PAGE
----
Potential In-Situ Chemical Treatment Strategy for Remediation of PFAS Compounds: Destruction of Emerging Contaminants – PFOS/PFOAApril 6, 2017
The sources, fate, transport, and remediation of perfluorinated and polyfluorinated alkyl substances (PFAS) are of considerable interest today. This broad group of compounds is proving to be present in groundwater at a wide range of sites, often comingled with other contaminants such as chlorinated solvents and petroleum hydrocarbons. One characteristic uniting these compounds is carbon to fluorine (C-F) bonds, which are among the strongest bonds in organic chemistry. This makes PFAS compounds useful for a wide range of applications, but also makes them very difficult to remediate.
The susceptibility of PFAS compounds to in-situ chemical remediation, by either oxidative or reductive approaches, is an area of active research. Some groups of PFAS compounds are readily susceptible to chemical oxidation utilizing methods that generate hydroxyl and/or sulfate radicals. However, oxidative treatment is commonly incomplete and more recalcitrant PFAS compounds, such as perfluorooctanoic acid (PFOA), are reported as reaction products that are not further degraded (e.g., Houtz and Sedlak, 2012; McKenzie et al., 2015; Santos et al., 2016). However, other researchers report degradation of PFAS compounds including PFOA under oxidizing conditions (e.g., Liu et al., 2012; Park et al., 2016), via reactions that sequentially eliminate CF2 groups and produce shorter-chained intermediate and final products. This pattern suggests that nucleophilic attack by reactive species other than hydroxyl or sulfate radicals is responsible. Mitchell et al. (2014) report PFOA is mineralized in catalyzed hydrogen peroxide reactions that primarily produce superoxide radicals and hydroperoxide, rather than hydroxyl or sulfate radicals. Superoxide and hydroperoxide are reactive oxygen species that can be formed in some oxidative treatment systems; they are strong nucleophiles and can attack a wide range of compounds that are not susceptible to oxidative degradation by hydroxyl or sulfate radicals.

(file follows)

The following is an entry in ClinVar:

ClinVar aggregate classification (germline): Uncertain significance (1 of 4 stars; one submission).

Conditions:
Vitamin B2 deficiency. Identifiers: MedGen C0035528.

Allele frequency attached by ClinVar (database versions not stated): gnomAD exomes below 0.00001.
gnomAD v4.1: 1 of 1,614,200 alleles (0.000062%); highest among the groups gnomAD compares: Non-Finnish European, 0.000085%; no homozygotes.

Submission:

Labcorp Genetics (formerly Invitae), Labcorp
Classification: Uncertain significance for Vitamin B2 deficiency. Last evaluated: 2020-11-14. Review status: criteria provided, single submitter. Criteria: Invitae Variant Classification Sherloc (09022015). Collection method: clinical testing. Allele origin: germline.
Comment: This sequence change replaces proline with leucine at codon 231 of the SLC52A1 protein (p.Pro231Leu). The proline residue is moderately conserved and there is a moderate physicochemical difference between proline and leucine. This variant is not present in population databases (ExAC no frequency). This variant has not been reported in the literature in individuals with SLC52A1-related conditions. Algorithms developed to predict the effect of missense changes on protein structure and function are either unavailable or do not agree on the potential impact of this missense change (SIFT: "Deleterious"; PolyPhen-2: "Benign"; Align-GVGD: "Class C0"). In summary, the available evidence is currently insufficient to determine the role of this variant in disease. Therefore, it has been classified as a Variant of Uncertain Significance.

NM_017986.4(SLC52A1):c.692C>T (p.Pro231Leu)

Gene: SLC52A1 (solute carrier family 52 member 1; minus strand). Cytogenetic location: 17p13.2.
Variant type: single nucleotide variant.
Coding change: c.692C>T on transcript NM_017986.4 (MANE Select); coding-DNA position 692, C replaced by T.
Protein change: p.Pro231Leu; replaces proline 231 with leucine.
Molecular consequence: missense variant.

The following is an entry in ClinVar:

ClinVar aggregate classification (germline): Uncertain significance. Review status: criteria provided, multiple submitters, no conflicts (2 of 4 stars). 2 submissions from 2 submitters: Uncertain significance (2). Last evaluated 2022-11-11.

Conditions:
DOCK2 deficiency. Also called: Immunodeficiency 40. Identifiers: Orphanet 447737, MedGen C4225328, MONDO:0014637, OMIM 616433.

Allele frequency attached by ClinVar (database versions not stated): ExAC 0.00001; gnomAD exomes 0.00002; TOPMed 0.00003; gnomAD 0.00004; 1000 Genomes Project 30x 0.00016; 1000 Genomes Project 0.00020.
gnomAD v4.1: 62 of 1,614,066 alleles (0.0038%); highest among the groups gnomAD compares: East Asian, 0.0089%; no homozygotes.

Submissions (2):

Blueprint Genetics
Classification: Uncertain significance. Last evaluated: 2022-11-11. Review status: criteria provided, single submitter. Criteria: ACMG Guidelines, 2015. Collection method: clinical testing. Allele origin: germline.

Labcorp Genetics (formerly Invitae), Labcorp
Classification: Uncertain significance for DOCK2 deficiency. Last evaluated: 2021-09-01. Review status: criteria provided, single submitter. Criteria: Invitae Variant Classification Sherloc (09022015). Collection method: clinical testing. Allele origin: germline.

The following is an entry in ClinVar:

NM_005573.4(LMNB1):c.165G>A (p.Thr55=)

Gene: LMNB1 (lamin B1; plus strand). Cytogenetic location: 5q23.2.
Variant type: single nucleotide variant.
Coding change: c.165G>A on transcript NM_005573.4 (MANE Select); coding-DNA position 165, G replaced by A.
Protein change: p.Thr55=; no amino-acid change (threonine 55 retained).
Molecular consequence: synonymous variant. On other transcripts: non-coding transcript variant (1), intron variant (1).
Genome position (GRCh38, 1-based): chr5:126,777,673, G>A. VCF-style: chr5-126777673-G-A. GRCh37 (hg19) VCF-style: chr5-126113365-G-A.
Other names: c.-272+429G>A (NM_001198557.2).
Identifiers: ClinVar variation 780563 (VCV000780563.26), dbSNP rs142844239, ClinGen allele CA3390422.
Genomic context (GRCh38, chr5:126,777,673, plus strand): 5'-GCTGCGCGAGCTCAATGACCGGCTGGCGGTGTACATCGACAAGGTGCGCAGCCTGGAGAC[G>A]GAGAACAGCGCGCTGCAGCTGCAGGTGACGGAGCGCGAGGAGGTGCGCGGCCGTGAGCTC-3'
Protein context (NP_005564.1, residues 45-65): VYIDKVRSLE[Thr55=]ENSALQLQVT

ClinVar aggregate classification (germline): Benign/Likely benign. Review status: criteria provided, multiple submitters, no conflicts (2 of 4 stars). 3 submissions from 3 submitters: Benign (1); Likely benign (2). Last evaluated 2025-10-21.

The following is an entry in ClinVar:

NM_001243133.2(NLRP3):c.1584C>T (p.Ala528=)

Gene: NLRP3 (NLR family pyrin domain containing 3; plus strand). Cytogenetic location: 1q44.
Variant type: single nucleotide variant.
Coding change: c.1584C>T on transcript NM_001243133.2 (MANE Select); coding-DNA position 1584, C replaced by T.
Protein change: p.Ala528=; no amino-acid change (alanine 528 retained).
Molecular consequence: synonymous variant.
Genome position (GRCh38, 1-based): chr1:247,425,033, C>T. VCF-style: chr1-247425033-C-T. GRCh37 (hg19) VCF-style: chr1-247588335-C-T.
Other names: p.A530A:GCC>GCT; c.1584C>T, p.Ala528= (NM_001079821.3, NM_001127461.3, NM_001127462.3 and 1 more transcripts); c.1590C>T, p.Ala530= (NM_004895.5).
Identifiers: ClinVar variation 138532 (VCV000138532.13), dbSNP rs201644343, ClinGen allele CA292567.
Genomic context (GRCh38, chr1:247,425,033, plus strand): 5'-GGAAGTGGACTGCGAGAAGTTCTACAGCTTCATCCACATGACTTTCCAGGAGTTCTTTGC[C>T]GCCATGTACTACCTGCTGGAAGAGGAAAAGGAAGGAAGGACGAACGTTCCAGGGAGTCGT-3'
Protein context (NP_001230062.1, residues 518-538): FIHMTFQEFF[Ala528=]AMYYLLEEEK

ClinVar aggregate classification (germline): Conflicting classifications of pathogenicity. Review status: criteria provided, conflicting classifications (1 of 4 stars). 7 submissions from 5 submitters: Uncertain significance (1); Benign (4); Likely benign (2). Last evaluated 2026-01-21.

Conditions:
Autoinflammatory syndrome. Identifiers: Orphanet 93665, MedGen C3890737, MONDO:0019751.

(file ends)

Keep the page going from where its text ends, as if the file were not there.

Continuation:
Geo-Cleanse has developed and patented (U.S. Patent 8,556,537) an in-situ chemical remediation approach that effectively generates superoxide radicals. This method was initially developed to target compounds such as chloromethanes (e.g., carbon tetrachloride) and certain fluorinated compounds (e.g., Freon 113) that are not reactive towards hydroxyl radicals but are readily destroyed by superoxide. We have now completed research to extend application of our method to PFAS compounds. Our method utilizes reaction of hydrogen peroxide with manganese dioxide under neutral to slightly basic conditions to effectively produce superoxide radicals. Laboratory tests confirm that this approach effectively destroys PFOA, without measurable formation of shorter-chained PFAS compounds (Figure 1); indeed, some shorter-chained PFAS compounds (such as PFHpA) that are present at trace concentrations in reagent blanks are also destroyed (Figure 1).
Additional research is needed to further optimize our approach and improve PFAS degradation. We have had considerable success with this approach at DNAPL sites impacted with a wide range of comingled compounds, and thus our approach may also be applicable at typical fire training or other sites in which PFAS compounds are comingled with a range of other contaminants, without concern that incomplete degradation will transform PFAS compounds into more mobile or toxic intermediates.
For a PDF copy of this article and the references cited, please click here.
Please contact Will Moody for questions regarding this article.
Geo-Cleanse International, Inc.
Phone: (732) 970-6696